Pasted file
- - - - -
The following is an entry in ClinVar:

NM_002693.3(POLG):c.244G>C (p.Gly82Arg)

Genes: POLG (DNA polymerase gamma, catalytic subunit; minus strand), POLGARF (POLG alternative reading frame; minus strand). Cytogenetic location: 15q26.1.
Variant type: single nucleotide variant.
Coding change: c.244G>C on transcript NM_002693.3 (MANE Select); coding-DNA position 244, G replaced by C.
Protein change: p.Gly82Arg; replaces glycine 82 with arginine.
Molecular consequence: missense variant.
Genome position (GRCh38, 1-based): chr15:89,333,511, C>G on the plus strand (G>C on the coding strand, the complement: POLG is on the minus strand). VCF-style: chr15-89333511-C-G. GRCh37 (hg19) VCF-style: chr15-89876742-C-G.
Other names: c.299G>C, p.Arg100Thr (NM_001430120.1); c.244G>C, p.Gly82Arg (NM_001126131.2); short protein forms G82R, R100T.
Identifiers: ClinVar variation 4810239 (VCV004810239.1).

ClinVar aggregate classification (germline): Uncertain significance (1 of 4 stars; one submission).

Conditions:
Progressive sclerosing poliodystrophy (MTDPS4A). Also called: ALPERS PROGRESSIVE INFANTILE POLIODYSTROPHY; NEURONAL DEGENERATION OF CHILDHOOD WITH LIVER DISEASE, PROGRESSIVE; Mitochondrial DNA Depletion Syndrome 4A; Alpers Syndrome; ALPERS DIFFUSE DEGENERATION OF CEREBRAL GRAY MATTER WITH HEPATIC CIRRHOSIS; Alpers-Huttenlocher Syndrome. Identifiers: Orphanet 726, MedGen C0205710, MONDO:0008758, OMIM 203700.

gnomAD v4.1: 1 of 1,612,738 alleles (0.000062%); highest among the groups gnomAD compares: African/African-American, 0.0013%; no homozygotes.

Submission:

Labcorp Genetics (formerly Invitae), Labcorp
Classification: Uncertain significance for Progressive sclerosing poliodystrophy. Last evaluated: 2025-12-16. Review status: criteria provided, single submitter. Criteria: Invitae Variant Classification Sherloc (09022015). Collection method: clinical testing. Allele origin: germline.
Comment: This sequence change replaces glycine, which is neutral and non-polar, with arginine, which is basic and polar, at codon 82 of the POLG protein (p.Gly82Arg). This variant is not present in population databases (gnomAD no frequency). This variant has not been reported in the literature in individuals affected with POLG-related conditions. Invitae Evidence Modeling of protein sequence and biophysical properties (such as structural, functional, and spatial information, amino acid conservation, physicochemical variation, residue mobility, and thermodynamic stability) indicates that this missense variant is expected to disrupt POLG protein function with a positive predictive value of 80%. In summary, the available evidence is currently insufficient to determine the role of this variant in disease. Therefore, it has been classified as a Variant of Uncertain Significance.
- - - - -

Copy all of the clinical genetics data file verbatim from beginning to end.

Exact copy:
The following is an entry in ClinVar:

NM_002693.3(POLG):c.244G>C (p.Gly82Arg)

Genes: POLG (DNA polymerase gamma, catalytic subunit; minus strand), POLGARF (POLG alternative reading frame; minus strand). Cytogenetic location: 15q26.1.
Variant type: single nucleotide variant.
Coding change: c.244G>C on transcript NM_002693.3 (MANE Select); coding-DNA position 244, G replaced by C.
Protein change: p.Gly82Arg; replaces glycine 82 with arginine.
Molecular consequence: missense variant.
Genome position (GRCh38, 1-based): chr15:89,333,511, C>G on the plus strand (G>C on the coding strand, the complement: POLG is on the minus strand). VCF-style: chr15-89333511-C-G. GRCh37 (hg19) VCF-style: chr15-89876742-C-G.
Other names: c.299G>C, p.Arg100Thr (NM_001430120.1); c.244G>C, p.Gly82Arg (NM_001126131.2); short protein forms G82R, R100T.
Identifiers: ClinVar variation 4810239 (VCV004810239.1).

ClinVar aggregate classification (germline): Uncertain significance (1 of 4 stars; one submission).

Conditions:
Progressive sclerosing poliodystrophy (MTDPS4A). Also called: ALPERS PROGRESSIVE INFANTILE POLIODYSTROPHY; NEURONAL DEGENERATION OF CHILDHOOD WITH LIVER DISEASE, PROGRESSIVE; Mitochondrial DNA Depletion Syndrome 4A; Alpers Syndrome; ALPERS DIFFUSE DEGENERATION OF CEREBRAL GRAY MATTER WITH HEPATIC CIRRHOSIS; Alpers-Huttenlocher Syndrome. Identifiers: Orphanet 726, MedGen C0205710, MONDO:0008758, OMIM 203700.

gnomAD v4.1: 1 of 1,612,738 alleles (0.000062%); highest among the groups gnomAD compares: African/African-American, 0.0013%; no homozygotes.

Submission:

Labcorp Genetics (formerly Invitae), Labcorp
Classification: Uncertain significance for Progressive sclerosing poliodystrophy. Last evaluated: 2025-12-16. Review status: criteria provided, single submitter. Criteria: Invitae Variant Classification Sherloc (09022015). Collection method: clinical testing. Allele origin: germline.
Comment: This sequence change replaces glycine, which is neutral and non-polar, with arginine, which is basic and polar, at codon 82 of the POLG protein (p.Gly82Arg). This variant is not present in population databases (gnomAD no frequency). This variant has not been reported in the literature in individuals affected with POLG-related conditions. Invitae Evidence Modeling of protein sequence and biophysical properties (such as structural, functional, and spatial information, amino acid conservation, physicochemical variation, residue mobility, and thermodynamic stability) indicates that this missense variant is expected to disrupt POLG protein function with a positive predictive value of 80%. In summary, the available evidence is currently insufficient to determine the role of this variant in disease. Therefore, it has been classified as a Variant of Uncertain Significance.